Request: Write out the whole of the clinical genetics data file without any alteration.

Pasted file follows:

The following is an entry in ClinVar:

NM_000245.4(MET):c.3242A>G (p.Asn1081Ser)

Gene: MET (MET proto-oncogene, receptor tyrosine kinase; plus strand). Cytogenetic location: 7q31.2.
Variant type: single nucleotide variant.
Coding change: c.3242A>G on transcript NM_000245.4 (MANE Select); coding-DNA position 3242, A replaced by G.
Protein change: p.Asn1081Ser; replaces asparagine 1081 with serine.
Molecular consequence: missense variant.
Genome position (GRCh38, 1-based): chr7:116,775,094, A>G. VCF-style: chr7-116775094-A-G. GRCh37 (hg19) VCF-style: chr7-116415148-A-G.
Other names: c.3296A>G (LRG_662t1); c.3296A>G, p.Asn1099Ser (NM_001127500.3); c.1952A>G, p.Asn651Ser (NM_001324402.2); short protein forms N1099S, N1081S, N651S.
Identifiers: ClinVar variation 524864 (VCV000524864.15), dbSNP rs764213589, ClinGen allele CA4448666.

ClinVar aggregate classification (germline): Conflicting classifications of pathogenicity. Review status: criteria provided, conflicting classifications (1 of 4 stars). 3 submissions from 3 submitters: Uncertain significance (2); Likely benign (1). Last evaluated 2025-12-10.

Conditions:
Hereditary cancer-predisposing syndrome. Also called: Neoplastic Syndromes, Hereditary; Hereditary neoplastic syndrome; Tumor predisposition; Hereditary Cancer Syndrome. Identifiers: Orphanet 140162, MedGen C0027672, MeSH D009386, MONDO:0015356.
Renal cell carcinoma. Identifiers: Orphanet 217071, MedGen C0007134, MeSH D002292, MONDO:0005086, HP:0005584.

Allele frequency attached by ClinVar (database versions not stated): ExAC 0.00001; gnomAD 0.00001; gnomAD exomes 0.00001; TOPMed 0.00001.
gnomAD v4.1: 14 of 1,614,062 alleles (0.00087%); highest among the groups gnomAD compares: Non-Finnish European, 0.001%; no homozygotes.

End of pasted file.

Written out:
The following is an entry in ClinVar:

NM_000245.4(MET):c.3242A>G (p.Asn1081Ser)

Gene: MET (MET proto-oncogene, receptor tyrosine kinase; plus strand). Cytogenetic location: 7q31.2.
Variant type: single nucleotide variant.
Coding change: c.3242A>G on transcript NM_000245.4 (MANE Select); coding-DNA position 3242, A replaced by G.
Protein change: p.Asn1081Ser; replaces asparagine 1081 with serine.
Molecular consequence: missense variant.
Genome position (GRCh38, 1-based): chr7:116,775,094, A>G. VCF-style: chr7-116775094-A-G. GRCh37 (hg19) VCF-style: chr7-116415148-A-G.
Other names: c.3296A>G (LRG_662t1); c.3296A>G, p.Asn1099Ser (NM_001127500.3); c.1952A>G, p.Asn651Ser (NM_001324402.2); short protein forms N1099S, N1081S, N651S.
Identifiers: ClinVar variation 524864 (VCV000524864.15), dbSNP rs764213589, ClinGen allele CA4448666.

ClinVar aggregate classification (germline): Conflicting classifications of pathogenicity. Review status: criteria provided, conflicting classifications (1 of 4 stars). 3 submissions from 3 submitters: Uncertain significance (2); Likely benign (1). Last evaluated 2025-12-10.

Conditions:
Hereditary cancer-predisposing syndrome. Also called: Neoplastic Syndromes, Hereditary; Hereditary neoplastic syndrome; Tumor predisposition; Hereditary Cancer Syndrome. Identifiers: Orphanet 140162, MedGen C0027672, MeSH D009386, MONDO:0015356.
Renal cell carcinoma. Identifiers: Orphanet 217071, MedGen C0007134, MeSH D002292, MONDO:0005086, HP:0005584.

Allele frequency attached by ClinVar (database versions not stated): ExAC 0.00001; gnomAD 0.00001; gnomAD exomes 0.00001; TOPMed 0.00001.
gnomAD v4.1: 14 of 1,614,062 alleles (0.00087%); highest among the groups gnomAD compares: Non-Finnish European, 0.001%; no homozygotes.